The damage caused by hurricane Florence could muddy the picture on the economy in the next month or two, but make no mistake: The U.S. is still growing rapidly and little is standing in its way.
Big storms usually cause hiccups in consumer spending and hurt businesses in the affected regions. Notable examples include Irma, Maria, Sandy and Katrina. Yet the effects on the gigantic U.S. economy rarely last long.
What’s more, a variety of barometers showed the economy was still running full-steam ahead in the runup to the storm. Layoffs dropped to a 49-year low, consumer sentiment surged close to a 14-year high and American factories pumped up production.
“Consumers are finally a confident bunch,” said chief economist Scott Anderson of Bank of the West.
Economists polled by MarketWatch predict gross domestic product — the official measuring stick of U.S. growth — is on track to expand at least 3% in the third quarter after a frothy 4.2% gain in the spring. Some estimates even suggest another 4% gain.
The spurt of growth has induced higher inflation, however, and that’s got the Federal Reserve alert for damage control. The central bank is all but certain to raise U.S. interest rates in a few weeks as an insurance policy of sorts to help prevent inflation from getting out of hand.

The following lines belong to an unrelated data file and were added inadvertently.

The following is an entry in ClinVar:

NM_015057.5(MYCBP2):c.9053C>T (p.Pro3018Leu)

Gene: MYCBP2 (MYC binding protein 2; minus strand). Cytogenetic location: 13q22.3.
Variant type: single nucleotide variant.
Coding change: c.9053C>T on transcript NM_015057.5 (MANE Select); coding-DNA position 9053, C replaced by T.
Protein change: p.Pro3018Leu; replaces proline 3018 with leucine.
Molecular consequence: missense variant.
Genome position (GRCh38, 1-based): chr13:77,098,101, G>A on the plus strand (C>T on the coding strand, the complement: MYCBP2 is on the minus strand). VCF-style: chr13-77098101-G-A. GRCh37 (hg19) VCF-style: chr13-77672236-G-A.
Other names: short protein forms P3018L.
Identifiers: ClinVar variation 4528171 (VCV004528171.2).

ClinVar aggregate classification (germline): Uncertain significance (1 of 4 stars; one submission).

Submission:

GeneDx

A dollop of mostly minor economic reports this week won’t do any to alter the big picture.
A pair of Fed surveys in the New York and Philadelphia regions will provide the first peak at how fast factories are growing in September, but little letup is expected. The biggest “problem” most manufacturers face is finding enough skilled workers so they can boost production to meet rising sales.
Construction on new homes, meanwhile, is still increasing, just not as fast as it was a few years ago. Higher prices and mortgage rates are cutting into sales and a lot of pentup demand after the Great Recession a decade ago has been sated.
The light economic calendar means Wall Street will pay even closer attention to the aftermath of Florence and the latest trade negotiations between the U.S. and Canada and China.
Fresh tariffs or a breakdown in talks remain the biggest dangers for a U.S. economy that appears to be growing at the fastest pace in almost a decade and a half.
A survey of consumer sentiment, for example, found that one-third of respondents in September said what worries them most about the economy are ongoing trade tensions. Whether it’s soybean farmers in Iowa, auto workers in Michigan or milk producers in New York, a lot of Americans stake their livelihoods on trade.
Businesses, for their part, have grown increasingly alarmed. More of them are petitioning the Trump White House to tone it down.
Companies might be less willing to initiate investments badly needed by the U.S. economy if they are uncertain of where they’ll sell their products and at what price.